Dec 20 2018
Jim Rand
3 Minutes to read
This article is part of a series called “Getting Off-Premises”, which examines how to build an off-premises business.

Why You Need to Reconfigure Your Restaurant to Accommodate Catering

Jim Rand

By Jim Rand, catering practice leader.

When you launch your catering program, you can’t just take over some hidden kitchen corner of your restaurant. A restaurant space doesn’t magically transform into a catering operation. Imagine your staff handling catering willy-nilly, taking their spots to julienne carrots whenever they please. Or your prep cooks pulling ingredients for catering orders from the restaurant walk-in without any form of tracking. What chaos could result? The success of your business begs for a plan. It’s not especially difficult to reconfigure your restaurant facilities or systems to accommodate your catering business. I’ll show you steps to make those adjustments easier.

Since catering will compete for space, labor, and equipment, you must decide the following:

  1. Where in your restaurant you’ll prepare catering orders
  2. When during the day you’ll produce catering orders
  3. How much food should be on hand for each day
  4. What equipment you’ll need to purchase for catering

We’ll go through each of these points together.

If you’ve been following my article series (read more), you’ll recall that last week I introduced principles for building a solid foundation for your catering business. This is Part 2 of the two-part article. As you might have guessed, we’ll now look at Facilities and Logistics.

1. Where Will You Prepare Catering Orders?

It’s not ideal to assemble catering orders in the space intended for restaurant orders. Give your catering operation its own space to avoid interfering with the production of restaurant orders. If you lack extra space, smart scheduling can somewhat alleviate the struggle. (More on that below.)

2. When Will You Produce Catering Orders?

Scheduling: Schedule staff to begin staging known orders the day before orders are due, and have them assemble and finish orders the day they’re needed. For example, after the lunch rush ends, devote resources to organizing the packaging and to preparing the ingredients for the next day’s catering orders. The next morning, catering personnel will be the first to arrive to finish order assembly.

Staffing: Your restaurant and its catering program are separate businesses which need their own staff during peak periods. Don’t divert line cooks to catering roles—or vice versa—during lunch hours and shortchange either business. Outside of peak hours, however, cross-utilize every position to help both businesses.

Workspace: Space in most restaurants is limited, so bring your catering crew in before your lunch cooks arrive. This allows your catering team to get organized without disrupting or interfering with restaurant prep.

3. Managing Food Inventory and Production

For both your catering and restaurant operations, set daily “par levels” to track food inventory and usage. This safeguard will ensure that neither runs out of inventory or is stuck with sitting inventory. Separate the inventory of each side of your business. For example, it’s not a good idea to deplete the restaurant’s bagel supply simply because two dozen were just ordered for a catering order. Once you’ve established practical par levels for production and inventory, build into them a modest cushion that won’t exceed your freshness parameters. Running out of food might be inevitable, but you should ensure it rarely happens.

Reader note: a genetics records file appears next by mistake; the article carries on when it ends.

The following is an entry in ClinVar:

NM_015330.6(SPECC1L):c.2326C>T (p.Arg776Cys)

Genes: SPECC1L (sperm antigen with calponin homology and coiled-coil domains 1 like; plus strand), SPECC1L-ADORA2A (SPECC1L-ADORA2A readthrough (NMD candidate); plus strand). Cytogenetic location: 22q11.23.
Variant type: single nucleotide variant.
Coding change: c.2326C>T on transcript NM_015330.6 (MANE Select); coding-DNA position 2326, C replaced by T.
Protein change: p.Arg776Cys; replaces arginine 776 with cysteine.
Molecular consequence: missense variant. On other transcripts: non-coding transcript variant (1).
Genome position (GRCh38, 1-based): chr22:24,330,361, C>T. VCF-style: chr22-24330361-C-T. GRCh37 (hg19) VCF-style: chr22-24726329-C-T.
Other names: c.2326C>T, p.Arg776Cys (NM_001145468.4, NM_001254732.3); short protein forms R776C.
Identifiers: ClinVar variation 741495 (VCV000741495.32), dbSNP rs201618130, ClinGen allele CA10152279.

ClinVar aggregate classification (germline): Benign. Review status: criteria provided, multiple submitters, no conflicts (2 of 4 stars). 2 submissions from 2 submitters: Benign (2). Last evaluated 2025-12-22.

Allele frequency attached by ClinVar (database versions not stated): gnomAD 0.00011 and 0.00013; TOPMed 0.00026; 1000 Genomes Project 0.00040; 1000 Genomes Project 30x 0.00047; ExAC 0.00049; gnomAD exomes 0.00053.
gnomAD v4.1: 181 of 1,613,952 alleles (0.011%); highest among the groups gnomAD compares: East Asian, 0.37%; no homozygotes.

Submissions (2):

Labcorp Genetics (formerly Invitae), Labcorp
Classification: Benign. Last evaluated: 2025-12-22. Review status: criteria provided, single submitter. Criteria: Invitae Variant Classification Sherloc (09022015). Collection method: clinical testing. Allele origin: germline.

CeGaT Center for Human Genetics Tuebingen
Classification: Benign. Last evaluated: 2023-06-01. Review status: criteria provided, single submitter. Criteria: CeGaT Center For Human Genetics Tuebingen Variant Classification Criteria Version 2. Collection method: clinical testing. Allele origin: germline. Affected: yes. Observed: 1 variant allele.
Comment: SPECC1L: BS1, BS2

When you launch your catering program, you can’t just take over some hidden kitchen corner of your restaurant; learn how to reconfigure your restaurant facilities to accommodate your catering business.

4. Purchasing Catering Equipment

Figure out what equipment you need to start catering. Without the right tools for the job, productivity will suffer. Don’t ask your team to row a boat with rakes. Give your gang the oars they require.

The level of service you offer to catering customers (pick-up, drop-off, delivery, onsite service, etc.) determines your equipment needs. If you’re delivering hot foods, you’ll need hot bags. High-quality coolers are needed for frozen desserts; chafing dishes and proper utensils for onsite service, etc. Your catering menu will determine what equipment you’ll need. So will type of experience you intend to provide.

Catering businesses usually need the following tools:

  • A make-table for production
  • Extra smallwares (mixing bowls, ladles, tongs, scales, etc.)
  • A wheeled cart is ideal for order delivery
  • A wide range of food and drink packages, and disposable utensils

This list could be long, so devote a lot of thought to it.

Also, any equipment you use off-premises should be consistent with your brand’s style. If you’re in the fine-dining space, your chafing dishes should be stainless or silver and have utensils to match. If you’re in fast-casual, disposable chafing dishes are acceptable. Image is important in managing people’s perceptions of your business.

A solid foundation for your catering business is essential to long-term growth and profitability. Be smart and plan yours thoroughly.

Forget hard lessons. Learn how to build a successful catering business the easy way.

Read more here

Jim Rand

Written by:

Jim Rand

Jim Rand has over 40 years of restaurant-industry experience. Jim serves as Operating Partner of Off-Premises Sales at Act III Holdings. From 2016 to 2018, he was Vice President of Off-Premises Dining at P.F. Chang's. Prior to that role, he served as Vice President of Catering at Panera Bread for nearly a decade. A respected voice in the restaurant industry, Jim works to provide the very best solutions to help restaurants grow their catering businesses.

Posted in: Food at WorkRestaurant

Tagged with: Budgeting, Finances, Getting Off-Premises, Marketing, Order Experience, Order Prep, Staffing